A brain-diseased woman was undergoing a long, difficult abortion procedure in a California hospital yesterday, ending her parents' search for someone to do the operation after they learned that she had been raped.
The difficult, late-stage abortion was attempted on Laura Eldridge, 35, because doctors thought it was necessary "to save her life," the family's lawyer, Fred DeLisio, said yesterday afternoon. Eldridge was thought to be at least 21 weeks pregnant, DeLisio said.
["They have run into complications," DeLisio told United Press International. "Her condition is serious. I can't tell you the medical details, but I know it began as a labor-induced procedure . . . . We're all waiting to see."]
Earlier, in a telephone interview, DeLisio said, "Her parents were led to believe it's a life-endangering situation to have a daughter with brain disease, totally incapacitated and incoherent, who is five months pregnant." He said Eldridge weighs only about 75 pounds.
Eldridge was admitted Monday to the University of California Irvine Medical Center in Orange, Calif., and the lengthy abortion procedure began that night, he said. The procedure can take more than a day, he said.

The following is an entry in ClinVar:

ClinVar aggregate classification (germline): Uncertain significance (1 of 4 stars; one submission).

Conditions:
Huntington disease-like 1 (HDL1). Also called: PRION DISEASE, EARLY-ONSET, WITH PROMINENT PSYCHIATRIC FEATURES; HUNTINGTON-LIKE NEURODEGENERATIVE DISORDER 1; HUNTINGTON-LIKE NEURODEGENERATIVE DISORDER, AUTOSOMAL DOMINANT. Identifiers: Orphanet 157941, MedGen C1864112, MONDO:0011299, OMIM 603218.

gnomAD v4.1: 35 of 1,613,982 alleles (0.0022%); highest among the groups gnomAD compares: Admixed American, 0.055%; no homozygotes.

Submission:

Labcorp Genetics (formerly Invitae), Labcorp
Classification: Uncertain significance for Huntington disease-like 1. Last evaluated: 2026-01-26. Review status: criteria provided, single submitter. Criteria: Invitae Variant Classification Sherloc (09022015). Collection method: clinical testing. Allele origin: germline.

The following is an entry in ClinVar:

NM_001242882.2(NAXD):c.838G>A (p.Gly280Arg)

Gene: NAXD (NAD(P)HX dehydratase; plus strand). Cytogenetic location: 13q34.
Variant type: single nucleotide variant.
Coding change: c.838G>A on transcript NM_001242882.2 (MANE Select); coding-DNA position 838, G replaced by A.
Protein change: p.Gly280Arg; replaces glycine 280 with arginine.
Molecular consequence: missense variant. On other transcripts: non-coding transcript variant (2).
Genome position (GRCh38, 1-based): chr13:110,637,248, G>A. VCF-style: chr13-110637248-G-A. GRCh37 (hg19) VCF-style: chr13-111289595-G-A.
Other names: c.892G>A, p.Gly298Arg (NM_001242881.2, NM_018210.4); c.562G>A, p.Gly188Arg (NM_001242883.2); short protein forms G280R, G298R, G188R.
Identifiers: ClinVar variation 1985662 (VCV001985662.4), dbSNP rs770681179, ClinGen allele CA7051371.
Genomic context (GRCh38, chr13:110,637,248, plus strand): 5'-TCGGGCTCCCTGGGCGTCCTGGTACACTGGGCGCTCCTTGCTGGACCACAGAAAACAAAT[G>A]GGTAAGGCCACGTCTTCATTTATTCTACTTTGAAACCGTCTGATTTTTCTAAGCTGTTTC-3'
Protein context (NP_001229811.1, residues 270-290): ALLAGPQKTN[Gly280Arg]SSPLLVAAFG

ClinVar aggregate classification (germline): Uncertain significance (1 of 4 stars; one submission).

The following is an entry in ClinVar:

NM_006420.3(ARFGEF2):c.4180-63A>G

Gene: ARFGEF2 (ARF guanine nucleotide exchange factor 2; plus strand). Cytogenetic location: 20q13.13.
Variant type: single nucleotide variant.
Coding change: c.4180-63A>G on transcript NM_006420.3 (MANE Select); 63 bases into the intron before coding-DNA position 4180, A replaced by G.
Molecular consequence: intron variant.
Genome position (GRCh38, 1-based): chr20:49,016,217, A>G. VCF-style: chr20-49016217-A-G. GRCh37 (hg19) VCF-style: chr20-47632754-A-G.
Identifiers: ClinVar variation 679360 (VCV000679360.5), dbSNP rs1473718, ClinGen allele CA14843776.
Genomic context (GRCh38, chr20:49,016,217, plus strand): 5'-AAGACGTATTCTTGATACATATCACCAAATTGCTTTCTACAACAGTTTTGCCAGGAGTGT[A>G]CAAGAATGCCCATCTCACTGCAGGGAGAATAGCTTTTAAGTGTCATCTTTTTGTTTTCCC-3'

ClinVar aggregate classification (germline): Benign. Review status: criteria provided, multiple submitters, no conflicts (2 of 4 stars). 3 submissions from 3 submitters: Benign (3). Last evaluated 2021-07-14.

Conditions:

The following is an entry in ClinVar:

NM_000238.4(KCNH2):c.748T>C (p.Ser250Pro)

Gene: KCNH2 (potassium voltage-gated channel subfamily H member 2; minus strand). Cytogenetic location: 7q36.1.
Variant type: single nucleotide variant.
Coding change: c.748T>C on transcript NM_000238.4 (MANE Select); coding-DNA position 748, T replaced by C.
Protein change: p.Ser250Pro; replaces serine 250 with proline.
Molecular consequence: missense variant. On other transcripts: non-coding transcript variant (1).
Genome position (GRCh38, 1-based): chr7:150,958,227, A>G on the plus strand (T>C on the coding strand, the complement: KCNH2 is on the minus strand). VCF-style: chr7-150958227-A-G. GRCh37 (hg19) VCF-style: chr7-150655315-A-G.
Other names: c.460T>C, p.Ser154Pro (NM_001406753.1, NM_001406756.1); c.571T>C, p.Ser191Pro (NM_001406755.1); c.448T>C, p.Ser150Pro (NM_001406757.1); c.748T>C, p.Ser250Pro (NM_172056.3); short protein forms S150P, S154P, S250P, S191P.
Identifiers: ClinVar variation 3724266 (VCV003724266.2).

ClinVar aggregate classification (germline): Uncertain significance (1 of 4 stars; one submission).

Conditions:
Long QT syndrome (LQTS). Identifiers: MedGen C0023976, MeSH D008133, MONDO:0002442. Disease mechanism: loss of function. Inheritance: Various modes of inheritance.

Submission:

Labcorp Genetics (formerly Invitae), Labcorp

The hospital declined to release information about the patient's status.
DeLisio said that over the weekend the family desperately searched for an institution willing to do the abortion.
Eldridge has spent more than three years in restraints in nursing homes. She suffers from a nervous-system disorder thought to be Huntington's chorea, a rare hereditary disease that causes mental deterioration and involuntary jerky movements.
Her pregnancy was discovered only last week, and a rape investigation is under way at the Mirada Hills Convalescent and Rehabilitation Hospital where she was a patient.
DeLisio said that a judge gave Eldridge's mother, Helen Stegmoyer, legal standing Friday to make medical decisions for her daughter. The lawyer said that Eldridge, who has an 11-year-old son from an earlier marriage, was not aware of what was happening. She is "incoherent, doesn't recognize people, she can't talk" because of her nervous-system disease, he said.
Some anti-abortion groups have protested the abortion, he said, but "it was within the prescribed period" allowed under the law.
Abortions after the 21st week of pregnancy are rare, accounting for less than 1 percent of the 1.5 million abortions performed in the United States each year, according to the federal Centers for Disease Control in Atlanta.
Such abortions generally involve injecting a solution into the uterus to induce labor, a process that is usually completed within 24 hours but may take longer, depending on the chemicals or hormones used to manage the labor, the CDC's Dr. David Grimes said.
Although the abortion can be dangerous to a woman in poor health, a Caesarean section would generally be considered even riskier, Grimes said. Although declining to comment on this specific case, he noted that if such a pregnancy were allowed to continue, both the mother and the fetus would be endangered.